Monday, December 27, 2010

'Certification' Revisited (#1)

I am currently working with Peer-2-Peer University (P2PU) and Mozilla Drumbeat to integrate assessment and badges into the open and peer learning environments on P2PU, specifically the School of Webcraft. We’ve been doing a lot of thinking about this and I am finally getting around to capturing my thoughts here.  I should get a badge.

What are badges? 

Come on, you’ve seen them before.  Boy Scouts. World of Warcraft. Foursquare.  I do something, demonstrate some skill, defeat some monster, show up in some location, meet some predefined criteria or assessment…and I get a badge.  If I know about the badge, I might be motivated to do the necessary behaviors or meet the requirements to get the badge, or if the badge is a surprise, I might be motivated to keep exploring or trying out various things to earn or unlock more badges. Once I have the badge, I can display it so that others can see it and thus demonstrate my skills or achievements.

There are many crossovers here with learning - motivation, feedback, exploration, achievement.  

Why do we need badges?

Well, we need something.  Is it badges?  Maybe, maybe not.  But there is no question that we need an alternative form of assessment and certification (although I hate that word…it conjures up images big, mean Microsoft gorillas). Here are a few reasons why we need a change:

  • In the current system, the institutions (schools, universities, etc.) have the all the control. They decide what types of learning are “official” and what “counts”.  But most learning doesn’t happen within those confines and constraints and there are lots of examples of people learning outside of the system: open education courses and materials, afterschool programs, peer discussions, books, Wikipedia, the Web in general, LIFE…learning happens everywhere.  But it only counts if it happens through an institution.  Why? Why shouldn’t the learner have control?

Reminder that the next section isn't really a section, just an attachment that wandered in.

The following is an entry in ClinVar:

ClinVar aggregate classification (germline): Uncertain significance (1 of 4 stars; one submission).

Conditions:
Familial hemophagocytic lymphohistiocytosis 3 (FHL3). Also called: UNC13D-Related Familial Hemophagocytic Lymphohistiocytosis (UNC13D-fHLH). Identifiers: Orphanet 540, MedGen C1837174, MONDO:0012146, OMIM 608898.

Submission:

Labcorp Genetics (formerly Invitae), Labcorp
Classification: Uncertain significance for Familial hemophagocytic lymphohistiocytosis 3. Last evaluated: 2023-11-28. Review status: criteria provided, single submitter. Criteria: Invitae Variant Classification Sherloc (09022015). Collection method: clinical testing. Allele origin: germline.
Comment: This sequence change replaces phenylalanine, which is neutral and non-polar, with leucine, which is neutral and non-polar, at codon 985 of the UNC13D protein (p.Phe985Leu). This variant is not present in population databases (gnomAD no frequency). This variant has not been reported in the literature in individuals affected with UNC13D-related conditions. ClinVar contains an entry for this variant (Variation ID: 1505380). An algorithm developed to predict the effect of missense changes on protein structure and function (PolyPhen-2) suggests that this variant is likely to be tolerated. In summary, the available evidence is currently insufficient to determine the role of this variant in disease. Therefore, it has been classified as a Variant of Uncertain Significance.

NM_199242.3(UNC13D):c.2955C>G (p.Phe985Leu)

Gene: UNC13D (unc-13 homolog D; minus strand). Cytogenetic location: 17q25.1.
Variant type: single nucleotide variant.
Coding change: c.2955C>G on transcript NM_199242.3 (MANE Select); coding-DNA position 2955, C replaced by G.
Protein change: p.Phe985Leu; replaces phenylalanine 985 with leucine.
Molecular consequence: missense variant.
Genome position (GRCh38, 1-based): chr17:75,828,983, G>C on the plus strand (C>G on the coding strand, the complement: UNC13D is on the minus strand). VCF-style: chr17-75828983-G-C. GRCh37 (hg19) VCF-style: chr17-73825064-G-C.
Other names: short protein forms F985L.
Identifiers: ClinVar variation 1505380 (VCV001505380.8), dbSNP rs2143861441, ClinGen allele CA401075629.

• Current models of assessment (grades, rankings, etc.) currently don’t work well for many kinds of learning - in fact, many argue that they don’t work well for most learning.  In peer learning environments, grades and rankings do not encourage participation and information sharing, and in fact, can constrain the interaction and learning.  In informal learning environments, these models make it feel like school, squashing the inherent value and engagement.  In many open education environments, there is not often a dedicated instructor or authority figure to issue the top-down grade. And so on.
  • There are so many important skills and competencies, some age-old and some new(ish) in today’s world, that are not currently captured or acknowledged. Things like the often referenced 21st Century Skills, or New Media Literacies, which cover everything from information organization and evaluation, to negotiation and trial-and-error prototyping. Or the “soft” skills like critical thinking and teamwork.  None of these skills are captured in my credit, grade or degree.  And yet, these skills are critical to most careers and are often some of the key things that employers are looking for. As a learner, it is difficult, or impossible, to know to seek out or hone these types of skills because they aren’t acknowledged or encouraged…and yet they will be glaringly apparent the first time I fub up in a critical situation that involves one or more of these competencies. When I am applying for a job - my resume and education history tells potential employers nothing about my full set of skills and if I have any of these other competencies. And when I am looking to hire someone, I have to come up with clever questions to try to get a complete picture of someone (above and beyond the resume and education history which everyone knows is a limited resource) in 30 minutes.